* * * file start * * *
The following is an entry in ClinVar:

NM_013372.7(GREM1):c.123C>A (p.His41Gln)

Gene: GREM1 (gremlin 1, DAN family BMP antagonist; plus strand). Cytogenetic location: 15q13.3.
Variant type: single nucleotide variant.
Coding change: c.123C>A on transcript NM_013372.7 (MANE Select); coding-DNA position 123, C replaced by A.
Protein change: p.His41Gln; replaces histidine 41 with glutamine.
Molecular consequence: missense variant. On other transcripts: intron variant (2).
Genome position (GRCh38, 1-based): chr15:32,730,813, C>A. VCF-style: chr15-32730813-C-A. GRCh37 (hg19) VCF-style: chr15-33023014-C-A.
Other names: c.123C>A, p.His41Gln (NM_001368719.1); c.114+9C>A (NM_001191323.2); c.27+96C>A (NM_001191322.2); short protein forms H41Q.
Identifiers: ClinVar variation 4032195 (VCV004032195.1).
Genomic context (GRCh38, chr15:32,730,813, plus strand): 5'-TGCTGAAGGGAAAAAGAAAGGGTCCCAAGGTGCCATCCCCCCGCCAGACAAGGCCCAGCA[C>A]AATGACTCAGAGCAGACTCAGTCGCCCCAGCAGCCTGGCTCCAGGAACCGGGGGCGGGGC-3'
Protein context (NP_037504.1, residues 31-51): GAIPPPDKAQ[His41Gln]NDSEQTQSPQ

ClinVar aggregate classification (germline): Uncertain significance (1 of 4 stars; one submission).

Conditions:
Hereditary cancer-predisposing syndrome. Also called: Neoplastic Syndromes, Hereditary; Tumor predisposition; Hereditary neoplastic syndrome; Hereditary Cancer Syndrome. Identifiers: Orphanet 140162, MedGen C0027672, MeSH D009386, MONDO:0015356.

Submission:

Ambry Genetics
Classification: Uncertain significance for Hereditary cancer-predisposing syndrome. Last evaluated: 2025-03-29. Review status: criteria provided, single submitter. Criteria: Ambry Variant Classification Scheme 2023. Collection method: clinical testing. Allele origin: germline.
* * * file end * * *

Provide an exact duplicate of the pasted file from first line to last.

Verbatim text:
The following is an entry in ClinVar:

NM_013372.7(GREM1):c.123C>A (p.His41Gln)

Gene: GREM1 (gremlin 1, DAN family BMP antagonist; plus strand). Cytogenetic location: 15q13.3.
Variant type: single nucleotide variant.
Coding change: c.123C>A on transcript NM_013372.7 (MANE Select); coding-DNA position 123, C replaced by A.
Protein change: p.His41Gln; replaces histidine 41 with glutamine.
Molecular consequence: missense variant. On other transcripts: intron variant (2).
Genome position (GRCh38, 1-based): chr15:32,730,813, C>A. VCF-style: chr15-32730813-C-A. GRCh37 (hg19) VCF-style: chr15-33023014-C-A.
Other names: c.123C>A, p.His41Gln (NM_001368719.1); c.114+9C>A (NM_001191323.2); c.27+96C>A (NM_001191322.2); short protein forms H41Q.
Identifiers: ClinVar variation 4032195 (VCV004032195.1).
Genomic context (GRCh38, chr15:32,730,813, plus strand): 5'-TGCTGAAGGGAAAAAGAAAGGGTCCCAAGGTGCCATCCCCCCGCCAGACAAGGCCCAGCA[C>A]AATGACTCAGAGCAGACTCAGTCGCCCCAGCAGCCTGGCTCCAGGAACCGGGGGCGGGGC-3'
Protein context (NP_037504.1, residues 31-51): GAIPPPDKAQ[His41Gln]NDSEQTQSPQ

ClinVar aggregate classification (germline): Uncertain significance (1 of 4 stars; one submission).

Conditions:
Hereditary cancer-predisposing syndrome. Also called: Neoplastic Syndromes, Hereditary; Tumor predisposition; Hereditary neoplastic syndrome; Hereditary Cancer Syndrome. Identifiers: Orphanet 140162, MedGen C0027672, MeSH D009386, MONDO:0015356.

Submission:

Ambry Genetics
Classification: Uncertain significance for Hereditary cancer-predisposing syndrome. Last evaluated: 2025-03-29. Review status: criteria provided, single submitter. Criteria: Ambry Variant Classification Scheme 2023. Collection method: clinical testing. Allele origin: germline.